For those of you who attend the workshop this afternoon, we continue this exploration a little further by tapping into your ideas about the topic.

    Right now, I have lots of questions, no answers, and perhaps a few challenges for you.*Now, in the conference brochure for this event, your President made this statementthat we wanted to come together to debate the ways in which we can design our own response to the future in a global education environment*These are brave words. Designing your own response to the future infers that you are willing to explore the unknowable, and think the unthinkable. That you want to see what the future might hold, rather than just continuing to extrapolate out from the present. That you want to CREATE your future, rather than be part of someone elses future.

    *I say this, because it is easy to pay lip service to the future.

    We all think about the future every day, and this ability to take the future into account in our thinking is an innate human capacity. Butthat thinking usually occurs within the brains and minds of individuals.

    For an organisation to develop the ability to think systematically about the future, requires the development of some overt processes that will shift the individual, and often unconscious, thinking about the future, to a collective and conscious form.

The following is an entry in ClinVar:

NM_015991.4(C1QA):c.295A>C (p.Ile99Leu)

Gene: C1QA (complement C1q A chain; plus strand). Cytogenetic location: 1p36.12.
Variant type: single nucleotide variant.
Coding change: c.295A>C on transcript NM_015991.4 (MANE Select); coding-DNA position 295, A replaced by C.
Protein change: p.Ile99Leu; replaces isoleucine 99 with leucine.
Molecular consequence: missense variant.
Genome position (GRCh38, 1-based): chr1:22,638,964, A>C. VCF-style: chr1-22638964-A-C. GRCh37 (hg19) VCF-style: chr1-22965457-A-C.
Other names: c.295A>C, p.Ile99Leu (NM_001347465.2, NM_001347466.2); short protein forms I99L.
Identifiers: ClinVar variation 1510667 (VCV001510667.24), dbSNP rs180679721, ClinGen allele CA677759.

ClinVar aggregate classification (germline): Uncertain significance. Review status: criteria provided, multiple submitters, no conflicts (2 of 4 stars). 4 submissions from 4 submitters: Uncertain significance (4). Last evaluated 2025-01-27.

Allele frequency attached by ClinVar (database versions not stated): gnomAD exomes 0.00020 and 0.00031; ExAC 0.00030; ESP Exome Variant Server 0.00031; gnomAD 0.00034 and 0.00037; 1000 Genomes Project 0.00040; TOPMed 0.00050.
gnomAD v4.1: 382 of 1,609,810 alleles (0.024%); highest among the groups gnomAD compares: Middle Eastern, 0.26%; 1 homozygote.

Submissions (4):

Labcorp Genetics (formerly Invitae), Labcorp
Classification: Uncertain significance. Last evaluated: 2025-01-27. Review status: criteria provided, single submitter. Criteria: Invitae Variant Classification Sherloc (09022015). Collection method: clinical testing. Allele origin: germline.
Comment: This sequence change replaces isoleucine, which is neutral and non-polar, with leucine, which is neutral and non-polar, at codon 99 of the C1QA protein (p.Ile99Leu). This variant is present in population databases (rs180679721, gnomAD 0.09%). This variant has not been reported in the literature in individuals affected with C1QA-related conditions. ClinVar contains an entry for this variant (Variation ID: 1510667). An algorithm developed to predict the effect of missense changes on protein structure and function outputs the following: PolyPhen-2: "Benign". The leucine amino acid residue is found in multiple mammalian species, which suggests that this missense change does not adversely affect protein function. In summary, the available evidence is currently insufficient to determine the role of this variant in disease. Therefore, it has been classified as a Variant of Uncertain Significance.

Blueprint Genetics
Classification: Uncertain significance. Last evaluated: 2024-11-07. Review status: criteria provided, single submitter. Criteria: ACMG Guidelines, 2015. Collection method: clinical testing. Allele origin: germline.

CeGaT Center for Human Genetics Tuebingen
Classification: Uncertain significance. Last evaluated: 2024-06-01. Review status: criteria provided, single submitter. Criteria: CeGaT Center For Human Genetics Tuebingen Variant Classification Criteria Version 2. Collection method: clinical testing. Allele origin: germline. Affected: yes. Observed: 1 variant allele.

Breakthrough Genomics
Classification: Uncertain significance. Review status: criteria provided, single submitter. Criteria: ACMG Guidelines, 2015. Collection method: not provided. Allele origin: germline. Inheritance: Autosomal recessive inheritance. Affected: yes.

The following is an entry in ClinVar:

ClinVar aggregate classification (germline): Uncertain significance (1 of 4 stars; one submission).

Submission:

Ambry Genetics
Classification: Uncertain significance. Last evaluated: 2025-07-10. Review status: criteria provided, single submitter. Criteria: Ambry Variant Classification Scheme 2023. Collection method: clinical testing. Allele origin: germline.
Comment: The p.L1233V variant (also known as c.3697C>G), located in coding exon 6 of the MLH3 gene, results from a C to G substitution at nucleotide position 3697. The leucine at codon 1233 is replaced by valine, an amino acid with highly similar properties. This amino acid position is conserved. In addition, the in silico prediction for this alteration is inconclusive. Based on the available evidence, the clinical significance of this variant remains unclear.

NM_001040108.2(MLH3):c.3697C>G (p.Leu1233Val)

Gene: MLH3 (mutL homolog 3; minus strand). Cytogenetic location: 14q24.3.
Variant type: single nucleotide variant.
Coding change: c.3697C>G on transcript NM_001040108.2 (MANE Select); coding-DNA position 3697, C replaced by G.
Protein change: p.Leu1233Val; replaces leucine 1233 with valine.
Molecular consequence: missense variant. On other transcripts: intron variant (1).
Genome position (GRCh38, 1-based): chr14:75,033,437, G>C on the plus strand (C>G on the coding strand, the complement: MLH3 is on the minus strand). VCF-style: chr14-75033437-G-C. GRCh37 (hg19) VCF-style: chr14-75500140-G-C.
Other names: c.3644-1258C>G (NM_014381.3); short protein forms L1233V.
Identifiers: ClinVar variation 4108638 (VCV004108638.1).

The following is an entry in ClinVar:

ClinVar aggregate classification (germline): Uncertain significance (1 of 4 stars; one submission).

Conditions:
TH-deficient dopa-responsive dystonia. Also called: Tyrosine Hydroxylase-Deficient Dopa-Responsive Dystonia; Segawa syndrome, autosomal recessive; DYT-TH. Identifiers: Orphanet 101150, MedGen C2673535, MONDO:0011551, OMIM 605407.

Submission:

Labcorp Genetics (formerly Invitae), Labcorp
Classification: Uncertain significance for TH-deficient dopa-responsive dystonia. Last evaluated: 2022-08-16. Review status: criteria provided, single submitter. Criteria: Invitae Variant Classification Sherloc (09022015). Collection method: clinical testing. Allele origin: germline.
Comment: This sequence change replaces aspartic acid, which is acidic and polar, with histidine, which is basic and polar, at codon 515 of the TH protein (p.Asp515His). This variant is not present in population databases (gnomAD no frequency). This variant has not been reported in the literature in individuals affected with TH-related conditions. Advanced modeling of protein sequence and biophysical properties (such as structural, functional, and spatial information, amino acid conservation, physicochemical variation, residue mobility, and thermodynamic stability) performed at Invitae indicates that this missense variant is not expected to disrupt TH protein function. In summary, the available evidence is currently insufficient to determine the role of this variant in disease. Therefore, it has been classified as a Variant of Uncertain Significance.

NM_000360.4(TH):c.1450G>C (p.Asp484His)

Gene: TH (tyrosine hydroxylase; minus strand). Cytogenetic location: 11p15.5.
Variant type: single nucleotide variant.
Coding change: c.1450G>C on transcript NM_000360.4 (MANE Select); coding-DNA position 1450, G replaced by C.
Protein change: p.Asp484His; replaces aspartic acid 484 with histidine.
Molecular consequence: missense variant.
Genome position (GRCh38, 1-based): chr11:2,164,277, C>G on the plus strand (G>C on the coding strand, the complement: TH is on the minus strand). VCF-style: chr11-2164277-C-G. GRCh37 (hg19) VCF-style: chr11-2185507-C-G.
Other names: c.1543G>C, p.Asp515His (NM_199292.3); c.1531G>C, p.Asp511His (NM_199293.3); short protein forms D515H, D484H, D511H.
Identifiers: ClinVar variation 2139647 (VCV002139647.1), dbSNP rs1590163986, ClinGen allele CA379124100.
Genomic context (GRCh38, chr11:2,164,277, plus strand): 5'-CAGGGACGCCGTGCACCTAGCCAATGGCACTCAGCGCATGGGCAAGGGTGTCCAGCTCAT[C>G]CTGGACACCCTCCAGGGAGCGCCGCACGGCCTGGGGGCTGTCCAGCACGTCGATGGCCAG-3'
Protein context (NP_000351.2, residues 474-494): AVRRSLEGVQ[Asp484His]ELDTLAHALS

Now, this is a bit tricky because, right now, we are heavily focused on data driven decision making. Where do the ideas and images, thoughts and views of individuals fit into that schema? How can we validate this sort of qualitative information in the same way that we now, almost unconsciously, rely on quantitative data?

    What processes can we put in place in our institutions to promote the shift from individual to collective thinking?

    *Because there are no facts about the future in a data sense, and because there are therefore more than one set of possibilities, it is often difficult to treat the future in the same way that we treat the past and the present. We know what happened in the past, and we know what is going on in the present because we are living it and feeling it.

    But our experience of the present is conditioned by a whole range of factors that determine how we see the world and interpret it to make meaning of it so that we can continue to operate in that world.

    *How we view the world is conditioned by our worldviews, by the filters through which we see the world. Ill say that againHow we see and interpret the world and how we make sense and meaning of the world, are conditioned by our filters and our worldviews.